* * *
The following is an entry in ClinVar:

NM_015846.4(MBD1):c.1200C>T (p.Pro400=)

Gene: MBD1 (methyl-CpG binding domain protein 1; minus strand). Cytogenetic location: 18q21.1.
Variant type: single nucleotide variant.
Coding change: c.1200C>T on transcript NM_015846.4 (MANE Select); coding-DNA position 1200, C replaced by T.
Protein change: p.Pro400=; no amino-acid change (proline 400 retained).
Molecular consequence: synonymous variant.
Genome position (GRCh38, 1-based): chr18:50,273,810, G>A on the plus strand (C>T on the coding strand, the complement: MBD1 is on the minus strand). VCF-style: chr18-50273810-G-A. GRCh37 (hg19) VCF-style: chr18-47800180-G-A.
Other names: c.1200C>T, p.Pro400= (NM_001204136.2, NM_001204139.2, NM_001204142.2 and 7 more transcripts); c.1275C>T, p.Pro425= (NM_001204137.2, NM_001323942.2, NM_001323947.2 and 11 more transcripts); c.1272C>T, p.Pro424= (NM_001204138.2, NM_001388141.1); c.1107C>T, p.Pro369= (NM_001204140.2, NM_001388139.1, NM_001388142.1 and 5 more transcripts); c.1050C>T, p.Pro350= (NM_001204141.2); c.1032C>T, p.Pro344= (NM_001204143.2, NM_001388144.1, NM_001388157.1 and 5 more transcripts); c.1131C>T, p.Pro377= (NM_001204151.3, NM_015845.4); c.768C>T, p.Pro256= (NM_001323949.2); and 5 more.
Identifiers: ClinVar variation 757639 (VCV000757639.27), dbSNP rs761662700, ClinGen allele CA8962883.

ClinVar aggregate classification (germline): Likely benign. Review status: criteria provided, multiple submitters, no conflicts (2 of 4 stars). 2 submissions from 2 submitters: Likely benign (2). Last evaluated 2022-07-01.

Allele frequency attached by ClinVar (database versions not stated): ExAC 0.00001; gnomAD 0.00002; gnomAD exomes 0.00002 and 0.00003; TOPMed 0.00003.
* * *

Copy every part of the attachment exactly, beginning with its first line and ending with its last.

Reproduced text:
The following is an entry in ClinVar:

NM_015846.4(MBD1):c.1200C>T (p.Pro400=)

Gene: MBD1 (methyl-CpG binding domain protein 1; minus strand). Cytogenetic location: 18q21.1.
Variant type: single nucleotide variant.
Coding change: c.1200C>T on transcript NM_015846.4 (MANE Select); coding-DNA position 1200, C replaced by T.
Protein change: p.Pro400=; no amino-acid change (proline 400 retained).
Molecular consequence: synonymous variant.
Genome position (GRCh38, 1-based): chr18:50,273,810, G>A on the plus strand (C>T on the coding strand, the complement: MBD1 is on the minus strand). VCF-style: chr18-50273810-G-A. GRCh37 (hg19) VCF-style: chr18-47800180-G-A.
Other names: c.1200C>T, p.Pro400= (NM_001204136.2, NM_001204139.2, NM_001204142.2 and 7 more transcripts); c.1275C>T, p.Pro425= (NM_001204137.2, NM_001323942.2, NM_001323947.2 and 11 more transcripts); c.1272C>T, p.Pro424= (NM_001204138.2, NM_001388141.1); c.1107C>T, p.Pro369= (NM_001204140.2, NM_001388139.1, NM_001388142.1 and 5 more transcripts); c.1050C>T, p.Pro350= (NM_001204141.2); c.1032C>T, p.Pro344= (NM_001204143.2, NM_001388144.1, NM_001388157.1 and 5 more transcripts); c.1131C>T, p.Pro377= (NM_001204151.3, NM_015845.4); c.768C>T, p.Pro256= (NM_001323949.2); and 5 more.
Identifiers: ClinVar variation 757639 (VCV000757639.27), dbSNP rs761662700, ClinGen allele CA8962883.

ClinVar aggregate classification (germline): Likely benign. Review status: criteria provided, multiple submitters, no conflicts (2 of 4 stars). 2 submissions from 2 submitters: Likely benign (2). Last evaluated 2022-07-01.

Allele frequency attached by ClinVar (database versions not stated): ExAC 0.00001; gnomAD 0.00002; gnomAD exomes 0.00002 and 0.00003; TOPMed 0.00003.